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Kids in the kitchen

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Children and parents in Melbourne's south-east are now better equipped for a healthy lifestyle thanks to the Kids Community Kitchen program run by Good Shepherd Youth & Family Service.

The number of overweight children in Australia has doubled in recent years, with a quarter of children considered overweight or obese. Causes of obesity in children include unhealthy food choices, lack of physical activity and family eating habits.

Program Manager Iain Ritchie said early intervention was the key to preventing a further increase in childhood obesity rates.

"The aim is to increase the kids' consumption and knowledge of healthy foods and improve their cooking skills," he says. "Volunteers and parents work together to show the kids to prepare a simple meal and a desert."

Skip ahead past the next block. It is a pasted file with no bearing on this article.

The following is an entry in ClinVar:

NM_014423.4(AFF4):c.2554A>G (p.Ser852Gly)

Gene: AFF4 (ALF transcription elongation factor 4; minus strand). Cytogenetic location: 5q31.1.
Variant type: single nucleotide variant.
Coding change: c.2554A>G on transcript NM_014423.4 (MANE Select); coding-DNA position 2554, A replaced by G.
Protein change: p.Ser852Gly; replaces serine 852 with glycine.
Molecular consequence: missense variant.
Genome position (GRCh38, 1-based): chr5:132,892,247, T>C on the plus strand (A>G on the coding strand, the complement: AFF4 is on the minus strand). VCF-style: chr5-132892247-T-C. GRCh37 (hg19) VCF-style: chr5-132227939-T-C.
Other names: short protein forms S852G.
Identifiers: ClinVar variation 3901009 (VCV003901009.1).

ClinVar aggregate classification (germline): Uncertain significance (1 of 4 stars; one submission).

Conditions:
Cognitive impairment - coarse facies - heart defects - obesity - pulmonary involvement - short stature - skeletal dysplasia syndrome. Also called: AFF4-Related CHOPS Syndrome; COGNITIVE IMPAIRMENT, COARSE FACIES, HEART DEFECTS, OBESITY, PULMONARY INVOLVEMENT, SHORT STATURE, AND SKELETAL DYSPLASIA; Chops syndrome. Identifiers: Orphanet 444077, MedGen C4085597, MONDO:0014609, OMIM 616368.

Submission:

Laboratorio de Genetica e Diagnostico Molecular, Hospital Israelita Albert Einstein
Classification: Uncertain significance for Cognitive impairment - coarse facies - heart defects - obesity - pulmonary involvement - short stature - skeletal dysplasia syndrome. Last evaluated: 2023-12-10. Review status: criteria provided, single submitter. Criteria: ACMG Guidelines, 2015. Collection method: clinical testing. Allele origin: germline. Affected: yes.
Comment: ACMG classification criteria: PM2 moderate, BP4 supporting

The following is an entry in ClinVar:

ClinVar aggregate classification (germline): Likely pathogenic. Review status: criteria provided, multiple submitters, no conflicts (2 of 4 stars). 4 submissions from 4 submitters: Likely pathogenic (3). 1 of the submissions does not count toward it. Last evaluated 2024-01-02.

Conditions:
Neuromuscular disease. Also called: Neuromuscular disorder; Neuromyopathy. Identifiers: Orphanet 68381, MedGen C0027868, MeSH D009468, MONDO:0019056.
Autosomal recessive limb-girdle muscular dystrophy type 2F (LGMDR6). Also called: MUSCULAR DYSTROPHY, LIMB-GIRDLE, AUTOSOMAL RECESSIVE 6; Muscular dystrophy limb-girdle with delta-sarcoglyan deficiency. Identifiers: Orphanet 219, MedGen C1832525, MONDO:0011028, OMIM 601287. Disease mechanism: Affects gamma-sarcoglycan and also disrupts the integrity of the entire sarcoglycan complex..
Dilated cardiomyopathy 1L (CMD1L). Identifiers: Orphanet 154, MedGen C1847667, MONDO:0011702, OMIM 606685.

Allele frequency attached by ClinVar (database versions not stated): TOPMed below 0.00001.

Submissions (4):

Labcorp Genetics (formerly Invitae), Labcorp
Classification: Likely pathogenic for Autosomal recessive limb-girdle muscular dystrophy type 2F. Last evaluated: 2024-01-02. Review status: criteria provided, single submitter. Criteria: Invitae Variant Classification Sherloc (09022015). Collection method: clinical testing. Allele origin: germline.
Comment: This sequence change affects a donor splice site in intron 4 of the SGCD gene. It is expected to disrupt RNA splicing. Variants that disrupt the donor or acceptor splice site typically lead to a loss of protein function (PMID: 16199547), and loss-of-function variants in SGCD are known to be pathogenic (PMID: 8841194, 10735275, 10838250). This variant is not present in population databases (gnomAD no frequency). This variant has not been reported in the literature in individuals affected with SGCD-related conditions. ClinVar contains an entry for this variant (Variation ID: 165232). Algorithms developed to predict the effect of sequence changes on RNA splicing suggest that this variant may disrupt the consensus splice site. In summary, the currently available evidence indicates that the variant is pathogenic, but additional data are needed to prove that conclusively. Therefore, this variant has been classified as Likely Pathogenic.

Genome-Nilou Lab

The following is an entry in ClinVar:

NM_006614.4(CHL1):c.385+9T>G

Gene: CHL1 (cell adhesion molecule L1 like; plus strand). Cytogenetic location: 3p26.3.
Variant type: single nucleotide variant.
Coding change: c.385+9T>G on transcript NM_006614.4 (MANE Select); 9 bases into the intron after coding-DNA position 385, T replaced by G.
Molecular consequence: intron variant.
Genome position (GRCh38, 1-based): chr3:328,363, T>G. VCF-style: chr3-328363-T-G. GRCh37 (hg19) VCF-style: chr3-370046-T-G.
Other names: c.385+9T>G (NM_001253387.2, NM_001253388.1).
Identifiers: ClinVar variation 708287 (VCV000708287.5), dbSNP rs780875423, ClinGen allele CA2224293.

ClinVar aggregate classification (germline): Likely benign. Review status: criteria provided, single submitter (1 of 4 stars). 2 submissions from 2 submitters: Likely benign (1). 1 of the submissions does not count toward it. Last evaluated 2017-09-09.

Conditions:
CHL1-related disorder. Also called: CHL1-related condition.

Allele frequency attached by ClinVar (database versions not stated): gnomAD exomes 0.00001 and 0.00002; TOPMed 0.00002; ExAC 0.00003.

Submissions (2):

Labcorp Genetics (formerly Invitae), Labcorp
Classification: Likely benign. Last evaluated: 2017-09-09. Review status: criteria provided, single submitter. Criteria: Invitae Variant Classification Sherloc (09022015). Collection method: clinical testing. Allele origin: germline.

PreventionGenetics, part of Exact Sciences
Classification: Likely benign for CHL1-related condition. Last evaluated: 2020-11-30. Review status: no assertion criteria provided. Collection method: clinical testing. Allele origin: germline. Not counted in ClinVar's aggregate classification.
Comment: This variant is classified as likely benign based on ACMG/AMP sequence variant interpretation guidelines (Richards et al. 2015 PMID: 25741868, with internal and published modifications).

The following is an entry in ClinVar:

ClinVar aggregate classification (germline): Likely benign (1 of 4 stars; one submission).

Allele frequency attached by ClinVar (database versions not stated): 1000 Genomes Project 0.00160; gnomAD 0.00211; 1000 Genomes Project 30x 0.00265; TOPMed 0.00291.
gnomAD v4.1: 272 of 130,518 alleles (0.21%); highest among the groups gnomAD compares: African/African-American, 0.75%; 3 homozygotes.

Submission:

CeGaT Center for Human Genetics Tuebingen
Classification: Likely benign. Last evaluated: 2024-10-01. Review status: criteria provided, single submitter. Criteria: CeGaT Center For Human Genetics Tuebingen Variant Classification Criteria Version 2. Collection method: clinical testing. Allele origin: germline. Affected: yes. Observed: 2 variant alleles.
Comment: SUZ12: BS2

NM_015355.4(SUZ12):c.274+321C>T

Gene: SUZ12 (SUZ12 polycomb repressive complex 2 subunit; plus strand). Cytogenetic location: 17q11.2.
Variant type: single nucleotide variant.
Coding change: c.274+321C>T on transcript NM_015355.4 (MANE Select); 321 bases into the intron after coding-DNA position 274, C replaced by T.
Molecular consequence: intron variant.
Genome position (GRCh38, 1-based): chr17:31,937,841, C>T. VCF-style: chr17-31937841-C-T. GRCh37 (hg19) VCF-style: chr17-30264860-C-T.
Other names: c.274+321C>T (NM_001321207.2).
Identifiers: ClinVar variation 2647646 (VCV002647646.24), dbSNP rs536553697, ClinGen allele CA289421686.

Kids setting an example

Fresh food is sourced weekly from food charity Second Bite at no cost and a menu is prepared from the available foods.

"A secondary outcome of the program is that parents are becoming more involved in the program and keen to eat what the kids are eating and taking copies of recipes provided," Mr Ritchie says.

Mr Ritchie says the program started after seeing a number of children at the family holiday program at Good Shepherd refusing to eat vegetables, salads and freshly made food items as they were unfamiliar with the ingredients. Now, a year later, these same children are influencing their parents by taking home simple recipes and talking enthusiastically about the food they make.

Keeping the rule of healthy eating with eating "naughty foods" in moderation some of the favorite recipes have been beef tacos, fruit salad and yoghurt, zucchini slice, scones, chicken and noodle stir fry, muffins, cupcakes, cheese and spinach triangles, fruit crumbles and pizzas.